This study builds upon the concept elicitation study carried out previously, which evaluated the experience of patients with dry AMD and resulted in the initial development of the VISSA-10 instrument . In the current study, patients participated in concept elicitation interviews to aid understanding of the experience of patients with GA and establish content validity of the VISSA-10 instrument in this patient population; cognitive debriefing was used to further assess the VISSA-10 instrument’s comprehensiveness and comprehensibility. In total, 25 symptoms and 36 impacts of GA were reported, with seven symptoms and 11 impacts deemed to be salient.
The VISSA-10 items were shown to cover all salient symptoms reported by patients with GA, demonstrating that the current VISSA-10 instrument provides suitable concept coverage for the context of use in this population. Of these VISSA-10 items, blurry vision, poor light adaptation, defective color vision, and sensitivity to brighter light have been reported by patients with GA in previous studies, but the saliency of these symptoms was not measured [9, 16, 21]. The four remaining VISSA-10 items that mapped to salient symptoms were not mentioned in previous studies, highlighting the added benefit of the VISSA-10 instrument for identifying salient symptoms in patients with GA secondary to dry AMD. Moreover, 12 symptoms and 15 impacts were added to a new GA conceptual disease model which were not present in the previously published dry AMD model . Several of these concepts were reported in previous studies by patients with GA, including distance, eye strain, fear, lack of independence, sadness, difficulty recognizing faces, and the inability to continue with visual hobbies like photography [9, 16, 21]. That not all concepts were mentioned in previous studies highlights the value of these interviews to provide greater understanding of the experience of patients with GA.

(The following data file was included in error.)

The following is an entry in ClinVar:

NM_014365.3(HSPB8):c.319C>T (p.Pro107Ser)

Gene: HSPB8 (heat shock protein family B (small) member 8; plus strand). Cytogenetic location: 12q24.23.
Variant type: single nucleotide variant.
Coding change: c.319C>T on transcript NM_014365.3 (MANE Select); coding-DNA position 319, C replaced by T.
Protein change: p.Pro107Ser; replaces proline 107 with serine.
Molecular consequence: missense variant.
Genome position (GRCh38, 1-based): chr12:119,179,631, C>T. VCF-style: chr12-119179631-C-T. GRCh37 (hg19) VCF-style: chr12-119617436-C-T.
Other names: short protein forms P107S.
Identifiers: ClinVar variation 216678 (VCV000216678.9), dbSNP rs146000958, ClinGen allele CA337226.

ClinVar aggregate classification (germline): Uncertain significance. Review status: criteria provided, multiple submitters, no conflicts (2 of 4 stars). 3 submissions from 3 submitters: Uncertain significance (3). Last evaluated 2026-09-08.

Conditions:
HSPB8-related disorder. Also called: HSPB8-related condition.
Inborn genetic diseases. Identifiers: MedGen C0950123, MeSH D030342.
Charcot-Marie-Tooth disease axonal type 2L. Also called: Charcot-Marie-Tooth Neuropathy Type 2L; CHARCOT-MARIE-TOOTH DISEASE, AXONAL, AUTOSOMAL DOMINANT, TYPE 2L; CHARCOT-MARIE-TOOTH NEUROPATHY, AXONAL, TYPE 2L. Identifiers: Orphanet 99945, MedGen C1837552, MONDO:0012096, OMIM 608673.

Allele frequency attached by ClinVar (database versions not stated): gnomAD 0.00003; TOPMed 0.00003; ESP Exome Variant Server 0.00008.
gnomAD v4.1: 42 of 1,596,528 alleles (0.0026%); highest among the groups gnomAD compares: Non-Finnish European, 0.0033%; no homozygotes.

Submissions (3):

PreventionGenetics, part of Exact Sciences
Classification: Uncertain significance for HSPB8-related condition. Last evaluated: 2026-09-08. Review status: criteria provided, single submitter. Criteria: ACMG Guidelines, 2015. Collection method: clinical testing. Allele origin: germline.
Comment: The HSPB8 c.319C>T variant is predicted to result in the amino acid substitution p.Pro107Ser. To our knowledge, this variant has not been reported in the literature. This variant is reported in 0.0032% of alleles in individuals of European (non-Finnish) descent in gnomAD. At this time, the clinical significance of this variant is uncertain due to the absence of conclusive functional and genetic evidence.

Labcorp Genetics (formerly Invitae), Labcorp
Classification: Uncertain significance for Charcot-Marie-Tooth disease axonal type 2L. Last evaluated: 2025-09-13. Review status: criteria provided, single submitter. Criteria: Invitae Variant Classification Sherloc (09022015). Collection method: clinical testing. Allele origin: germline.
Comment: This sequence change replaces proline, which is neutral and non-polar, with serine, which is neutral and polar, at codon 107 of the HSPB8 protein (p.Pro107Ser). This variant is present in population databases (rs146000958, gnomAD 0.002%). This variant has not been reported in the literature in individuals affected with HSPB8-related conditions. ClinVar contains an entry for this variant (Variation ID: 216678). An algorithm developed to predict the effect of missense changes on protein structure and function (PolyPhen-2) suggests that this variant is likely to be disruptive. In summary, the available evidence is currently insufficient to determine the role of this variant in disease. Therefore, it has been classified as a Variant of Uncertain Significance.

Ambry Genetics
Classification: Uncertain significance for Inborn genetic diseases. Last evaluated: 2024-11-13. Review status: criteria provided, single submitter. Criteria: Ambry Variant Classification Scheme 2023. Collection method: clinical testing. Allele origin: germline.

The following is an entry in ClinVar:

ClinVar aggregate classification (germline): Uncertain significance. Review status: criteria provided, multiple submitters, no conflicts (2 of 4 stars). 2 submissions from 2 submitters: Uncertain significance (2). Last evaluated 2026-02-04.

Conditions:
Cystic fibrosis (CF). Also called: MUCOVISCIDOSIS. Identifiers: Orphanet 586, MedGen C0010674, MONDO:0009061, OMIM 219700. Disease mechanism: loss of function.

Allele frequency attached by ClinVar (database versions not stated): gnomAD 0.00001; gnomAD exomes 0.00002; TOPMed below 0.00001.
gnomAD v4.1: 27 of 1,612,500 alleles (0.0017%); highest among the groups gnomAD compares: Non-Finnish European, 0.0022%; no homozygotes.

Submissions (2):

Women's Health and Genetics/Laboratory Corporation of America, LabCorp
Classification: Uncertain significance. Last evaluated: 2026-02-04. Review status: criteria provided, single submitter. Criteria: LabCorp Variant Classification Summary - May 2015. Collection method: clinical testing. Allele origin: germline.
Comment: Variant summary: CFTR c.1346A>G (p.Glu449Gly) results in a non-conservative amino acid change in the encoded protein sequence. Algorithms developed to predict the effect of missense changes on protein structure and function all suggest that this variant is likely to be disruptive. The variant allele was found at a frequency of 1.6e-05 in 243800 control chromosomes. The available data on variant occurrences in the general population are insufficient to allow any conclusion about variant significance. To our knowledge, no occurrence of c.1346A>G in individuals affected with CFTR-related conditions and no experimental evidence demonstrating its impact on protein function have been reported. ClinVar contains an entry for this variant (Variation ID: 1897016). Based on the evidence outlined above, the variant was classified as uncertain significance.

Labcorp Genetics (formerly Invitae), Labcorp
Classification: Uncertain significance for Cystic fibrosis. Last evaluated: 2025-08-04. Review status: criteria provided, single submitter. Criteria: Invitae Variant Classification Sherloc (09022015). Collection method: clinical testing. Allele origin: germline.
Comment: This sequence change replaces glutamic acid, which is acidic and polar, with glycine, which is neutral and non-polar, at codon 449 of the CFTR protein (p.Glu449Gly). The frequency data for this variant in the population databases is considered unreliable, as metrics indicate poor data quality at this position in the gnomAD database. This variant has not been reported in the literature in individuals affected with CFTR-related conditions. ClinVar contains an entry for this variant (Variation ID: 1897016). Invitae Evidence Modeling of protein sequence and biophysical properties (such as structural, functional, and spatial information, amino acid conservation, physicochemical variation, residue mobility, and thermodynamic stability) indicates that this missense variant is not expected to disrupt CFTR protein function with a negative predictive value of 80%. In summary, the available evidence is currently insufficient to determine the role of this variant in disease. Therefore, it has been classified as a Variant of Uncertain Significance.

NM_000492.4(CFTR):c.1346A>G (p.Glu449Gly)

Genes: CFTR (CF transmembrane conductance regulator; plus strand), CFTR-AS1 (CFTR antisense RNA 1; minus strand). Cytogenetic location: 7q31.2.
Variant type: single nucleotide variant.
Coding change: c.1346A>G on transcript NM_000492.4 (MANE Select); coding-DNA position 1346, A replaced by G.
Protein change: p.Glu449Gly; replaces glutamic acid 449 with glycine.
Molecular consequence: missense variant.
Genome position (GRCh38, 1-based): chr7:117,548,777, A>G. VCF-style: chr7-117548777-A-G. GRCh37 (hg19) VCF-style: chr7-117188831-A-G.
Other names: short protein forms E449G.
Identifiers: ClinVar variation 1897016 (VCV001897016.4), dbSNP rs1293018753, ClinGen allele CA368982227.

Upon cognitive debriefing, patients reported that the content of the VISSA-10 instrument was generally clear, easy to understand, appropriate, and relevant. However, modified instructions would improve the instrument, such as clarifying the particular physical and temporal settings and including reminders of the response options available.